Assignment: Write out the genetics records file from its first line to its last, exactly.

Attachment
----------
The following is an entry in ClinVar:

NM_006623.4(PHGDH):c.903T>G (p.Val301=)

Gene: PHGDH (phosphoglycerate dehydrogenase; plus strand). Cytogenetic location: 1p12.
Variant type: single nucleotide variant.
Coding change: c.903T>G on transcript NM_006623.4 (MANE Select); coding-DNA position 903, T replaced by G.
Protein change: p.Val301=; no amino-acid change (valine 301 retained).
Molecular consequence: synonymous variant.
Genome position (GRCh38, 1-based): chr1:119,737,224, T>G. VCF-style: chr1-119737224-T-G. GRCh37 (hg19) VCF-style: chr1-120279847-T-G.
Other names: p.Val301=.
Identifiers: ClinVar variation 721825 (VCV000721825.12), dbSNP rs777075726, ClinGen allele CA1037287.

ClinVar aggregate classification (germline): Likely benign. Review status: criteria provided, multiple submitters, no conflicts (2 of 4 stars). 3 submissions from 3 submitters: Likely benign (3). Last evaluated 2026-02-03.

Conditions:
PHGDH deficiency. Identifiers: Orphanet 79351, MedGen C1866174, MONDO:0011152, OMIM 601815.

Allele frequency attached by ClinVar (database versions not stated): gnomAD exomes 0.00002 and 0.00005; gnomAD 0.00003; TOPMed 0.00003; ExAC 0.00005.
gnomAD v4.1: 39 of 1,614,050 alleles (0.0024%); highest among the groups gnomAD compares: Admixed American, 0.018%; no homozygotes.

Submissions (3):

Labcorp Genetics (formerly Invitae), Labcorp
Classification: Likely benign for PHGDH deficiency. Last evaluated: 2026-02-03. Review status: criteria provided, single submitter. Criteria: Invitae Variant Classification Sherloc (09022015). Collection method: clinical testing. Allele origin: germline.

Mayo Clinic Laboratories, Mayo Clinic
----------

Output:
The following is an entry in ClinVar:

NM_006623.4(PHGDH):c.903T>G (p.Val301=)

Gene: PHGDH (phosphoglycerate dehydrogenase; plus strand). Cytogenetic location: 1p12.
Variant type: single nucleotide variant.
Coding change: c.903T>G on transcript NM_006623.4 (MANE Select); coding-DNA position 903, T replaced by G.
Protein change: p.Val301=; no amino-acid change (valine 301 retained).
Molecular consequence: synonymous variant.
Genome position (GRCh38, 1-based): chr1:119,737,224, T>G. VCF-style: chr1-119737224-T-G. GRCh37 (hg19) VCF-style: chr1-120279847-T-G.
Other names: p.Val301=.
Identifiers: ClinVar variation 721825 (VCV000721825.12), dbSNP rs777075726, ClinGen allele CA1037287.

ClinVar aggregate classification (germline): Likely benign. Review status: criteria provided, multiple submitters, no conflicts (2 of 4 stars). 3 submissions from 3 submitters: Likely benign (3). Last evaluated 2026-02-03.

Conditions:
PHGDH deficiency. Identifiers: Orphanet 79351, MedGen C1866174, MONDO:0011152, OMIM 601815.

Allele frequency attached by ClinVar (database versions not stated): gnomAD exomes 0.00002 and 0.00005; gnomAD 0.00003; TOPMed 0.00003; ExAC 0.00005.
gnomAD v4.1: 39 of 1,614,050 alleles (0.0024%); highest among the groups gnomAD compares: Admixed American, 0.018%; no homozygotes.

Submissions (3):

Labcorp Genetics (formerly Invitae), Labcorp
Classification: Likely benign for PHGDH deficiency. Last evaluated: 2026-02-03. Review status: criteria provided, single submitter. Criteria: Invitae Variant Classification Sherloc (09022015). Collection method: clinical testing. Allele origin: germline.

Mayo Clinic Laboratories, Mayo Clinic